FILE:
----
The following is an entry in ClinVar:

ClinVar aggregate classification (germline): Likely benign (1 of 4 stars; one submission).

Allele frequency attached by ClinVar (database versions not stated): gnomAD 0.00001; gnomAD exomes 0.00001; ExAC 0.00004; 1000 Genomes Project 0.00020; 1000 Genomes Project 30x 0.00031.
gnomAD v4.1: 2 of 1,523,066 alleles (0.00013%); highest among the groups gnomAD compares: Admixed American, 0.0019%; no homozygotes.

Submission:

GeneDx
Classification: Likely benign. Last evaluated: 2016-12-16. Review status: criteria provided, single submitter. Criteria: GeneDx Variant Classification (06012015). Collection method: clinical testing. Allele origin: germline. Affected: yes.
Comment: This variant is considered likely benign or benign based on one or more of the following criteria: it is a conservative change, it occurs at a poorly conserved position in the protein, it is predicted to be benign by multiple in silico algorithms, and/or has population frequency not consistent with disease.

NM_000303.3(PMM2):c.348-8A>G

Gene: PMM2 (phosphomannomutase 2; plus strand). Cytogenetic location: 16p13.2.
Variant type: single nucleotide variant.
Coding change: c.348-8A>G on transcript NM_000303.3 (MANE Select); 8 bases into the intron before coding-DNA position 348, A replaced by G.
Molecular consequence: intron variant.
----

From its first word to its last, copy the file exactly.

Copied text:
The following is an entry in ClinVar:

ClinVar aggregate classification (germline): Likely benign (1 of 4 stars; one submission).

Allele frequency attached by ClinVar (database versions not stated): gnomAD 0.00001; gnomAD exomes 0.00001; ExAC 0.00004; 1000 Genomes Project 0.00020; 1000 Genomes Project 30x 0.00031.
gnomAD v4.1: 2 of 1,523,066 alleles (0.00013%); highest among the groups gnomAD compares: Admixed American, 0.0019%; no homozygotes.

Submission:

GeneDx
Classification: Likely benign. Last evaluated: 2016-12-16. Review status: criteria provided, single submitter. Criteria: GeneDx Variant Classification (06012015). Collection method: clinical testing. Allele origin: germline. Affected: yes.
Comment: This variant is considered likely benign or benign based on one or more of the following criteria: it is a conservative change, it occurs at a poorly conserved position in the protein, it is predicted to be benign by multiple in silico algorithms, and/or has population frequency not consistent with disease.

NM_000303.3(PMM2):c.348-8A>G

Gene: PMM2 (phosphomannomutase 2; plus strand). Cytogenetic location: 16p13.2.
Variant type: single nucleotide variant.
Coding change: c.348-8A>G on transcript NM_000303.3 (MANE Select); 8 bases into the intron before coding-DNA position 348, A replaced by G.
Molecular consequence: intron variant.